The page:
“Quite literally the best Christmas stories I have ever read.” — Arthur Holland, Shelby, North Carolina

Only $5.99 plus $1.25 shipping and handling.

"Buy

 

 

 

Blind

Blind: (adj) unable to see; sightlessDictionary B 

Visiting the Grand Canyon. Bad time to be blind.

A fireworks display. Be prepared to enjoy the bangs. Not a positive if you’re blind.

Running across some race situation, culture or individual where your prejudice is still rubbed a little raw by your ignorance. Blindness can be a plus.

A great teacher once said, “The blind cannot lead the blind or they’ll fall into the ditch.”

But the truth of the matter is, if the blind have already walked the path, then they are better ushers for other blind people than those with sight, trying to explain what lies ahead.

I’ve been blind.

  • I’ve been blinded by my bigotry.
  • I’ve been blinded by my sense of inadequacy.
  • I’ve been blinded by my greed.
  • I’ve certainly been blinded by my lust.

My blindness helps me understand my fellow-sightless-brothers and sisters.

Matter of fact, I’m not so sure that you can ever see unless you go through a season of being blind.

Certainly you’ll never appreciate it as much.

Donate ButtonThank you for enjoying Words from Dic(tionary) —  J.R. Practix 


Jonathan’s Latest Book Release!

PoHymn: A Rustling in the Stagnant

Click here to get your copy now!

PoHymn cover jon

 

 

Amphetamine

dictionary with letter A

Amphetamine: (n) a synthetic, mood-altering, addictive drug, used illegally as a stimulant and legally to treat ADD in children and narcolepsy in adults.

Thirty seconds to explain what it does and thirty seconds to scare the crap out of you over the side effects.

That is the construction of the normal commercial on television advertising a new drug.

We need to get away from the concept that drugs are miracles.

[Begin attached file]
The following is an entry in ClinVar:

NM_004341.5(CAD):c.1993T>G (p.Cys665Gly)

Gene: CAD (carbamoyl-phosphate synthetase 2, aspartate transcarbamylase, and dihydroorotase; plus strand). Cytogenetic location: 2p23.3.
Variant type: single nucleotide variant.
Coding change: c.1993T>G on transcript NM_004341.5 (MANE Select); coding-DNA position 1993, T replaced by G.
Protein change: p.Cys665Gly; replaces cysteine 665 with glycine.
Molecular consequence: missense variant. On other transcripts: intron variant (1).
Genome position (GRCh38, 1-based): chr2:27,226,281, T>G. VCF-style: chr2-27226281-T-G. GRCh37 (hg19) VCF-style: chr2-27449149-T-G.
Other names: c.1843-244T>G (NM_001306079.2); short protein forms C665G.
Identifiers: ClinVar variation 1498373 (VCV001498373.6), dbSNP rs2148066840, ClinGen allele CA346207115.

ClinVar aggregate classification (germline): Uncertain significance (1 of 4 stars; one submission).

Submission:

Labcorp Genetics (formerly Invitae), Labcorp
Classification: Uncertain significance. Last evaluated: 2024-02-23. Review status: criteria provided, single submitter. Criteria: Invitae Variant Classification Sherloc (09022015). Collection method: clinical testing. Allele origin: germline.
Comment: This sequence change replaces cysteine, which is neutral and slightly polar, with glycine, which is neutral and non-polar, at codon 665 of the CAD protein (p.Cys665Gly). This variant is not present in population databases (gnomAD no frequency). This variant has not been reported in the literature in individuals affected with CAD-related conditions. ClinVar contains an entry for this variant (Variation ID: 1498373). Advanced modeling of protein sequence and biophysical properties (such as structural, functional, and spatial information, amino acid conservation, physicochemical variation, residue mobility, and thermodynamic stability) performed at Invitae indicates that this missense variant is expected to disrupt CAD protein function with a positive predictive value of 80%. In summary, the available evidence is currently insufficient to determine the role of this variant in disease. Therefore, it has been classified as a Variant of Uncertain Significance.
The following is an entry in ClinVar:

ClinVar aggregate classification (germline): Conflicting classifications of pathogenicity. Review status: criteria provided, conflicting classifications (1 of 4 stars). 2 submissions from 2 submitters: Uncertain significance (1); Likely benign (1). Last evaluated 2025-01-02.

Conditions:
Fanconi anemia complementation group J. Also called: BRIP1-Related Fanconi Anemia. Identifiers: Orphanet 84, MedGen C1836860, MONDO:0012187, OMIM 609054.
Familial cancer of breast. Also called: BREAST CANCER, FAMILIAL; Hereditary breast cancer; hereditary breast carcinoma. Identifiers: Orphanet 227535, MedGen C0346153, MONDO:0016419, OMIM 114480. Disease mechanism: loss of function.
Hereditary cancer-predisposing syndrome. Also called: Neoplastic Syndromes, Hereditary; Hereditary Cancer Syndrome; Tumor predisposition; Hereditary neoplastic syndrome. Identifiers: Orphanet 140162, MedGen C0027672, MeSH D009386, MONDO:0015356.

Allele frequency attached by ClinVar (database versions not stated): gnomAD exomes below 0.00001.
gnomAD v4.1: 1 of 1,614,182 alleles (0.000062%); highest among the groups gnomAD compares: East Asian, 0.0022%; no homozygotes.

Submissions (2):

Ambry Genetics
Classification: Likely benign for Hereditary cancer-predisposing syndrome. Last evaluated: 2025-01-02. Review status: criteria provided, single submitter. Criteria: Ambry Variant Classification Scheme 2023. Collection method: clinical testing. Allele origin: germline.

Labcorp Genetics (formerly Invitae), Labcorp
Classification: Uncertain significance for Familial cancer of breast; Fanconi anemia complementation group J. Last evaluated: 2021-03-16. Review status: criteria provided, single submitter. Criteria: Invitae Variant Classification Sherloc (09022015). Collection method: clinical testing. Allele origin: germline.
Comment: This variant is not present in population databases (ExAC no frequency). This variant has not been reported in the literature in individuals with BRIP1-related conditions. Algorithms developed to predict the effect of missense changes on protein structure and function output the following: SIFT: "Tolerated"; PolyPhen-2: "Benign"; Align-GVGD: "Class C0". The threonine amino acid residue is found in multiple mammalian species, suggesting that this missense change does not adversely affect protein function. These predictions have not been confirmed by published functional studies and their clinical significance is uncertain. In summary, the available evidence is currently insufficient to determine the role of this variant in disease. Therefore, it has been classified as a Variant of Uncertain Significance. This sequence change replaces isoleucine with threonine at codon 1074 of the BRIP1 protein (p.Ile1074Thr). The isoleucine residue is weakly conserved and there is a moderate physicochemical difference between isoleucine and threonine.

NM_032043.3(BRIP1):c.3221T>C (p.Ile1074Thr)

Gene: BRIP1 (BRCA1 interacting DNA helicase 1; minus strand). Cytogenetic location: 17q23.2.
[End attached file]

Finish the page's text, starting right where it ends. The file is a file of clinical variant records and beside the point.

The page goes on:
Perhaps they are miracles in the sense of describing the Grand Canyon if you’re only viewing it from a safe distance or in some sort of slide show.

But if you’re standing on the edge of the Grand Canyon and leaping head-first into the abyss, it loses some of the glow of its “miraculous.” Then it just becomes a bunch of rocks smashing your brains.

Here’s my truth: use as few drugs as possible.

For me, this became fairly complicated when I was diagnosed with diabetes. They recommend you try to keep your blood sugar down through diet and medication. But with this particular condition, the doctors began to introduce other peripheral possibilities which they decided to pre-medicate by giving me additional drugs, which, separate from their helpful tendencies, are basically poison.

Just as ministers want to make you a sinner and politicians want to put you into a voting block, physicians feel useful when they discover ailments in you.

I don’t hold it against them. It’s their profession. After all, in the process of being paranoid, even crazy people avoid obstacles and difficulties.

But drugs are nothing to mess with–especially amphetamines. It is beyond comprehension that we pump our children full of chemicals to get them to be attentive when it used to be handled in the schoolyard at recess by somebody throwing a ball at your head and saying, “Wake up, Billy!”

It’s not that I recommend the crude treatment of children to one another. But I am not convinced that rattling the human body with deadly potions is a better alternative.

I am not an individual who places great faith in holistic medicine.

I am not against prescribing cures for those who are hurting.

It’s just that I think the truly mature human being needs to step back from any diagnosis, and before popping a pill of purpose, ask if there is any other way.

Because when drugs get done with human beings, they mostly addict us and hurt us.

Therefore, we should only welcome them temporarily … and cautiously.

 

Donate Button

Thank you for enjoying Words from Dic(tionary) —  J.R. Practix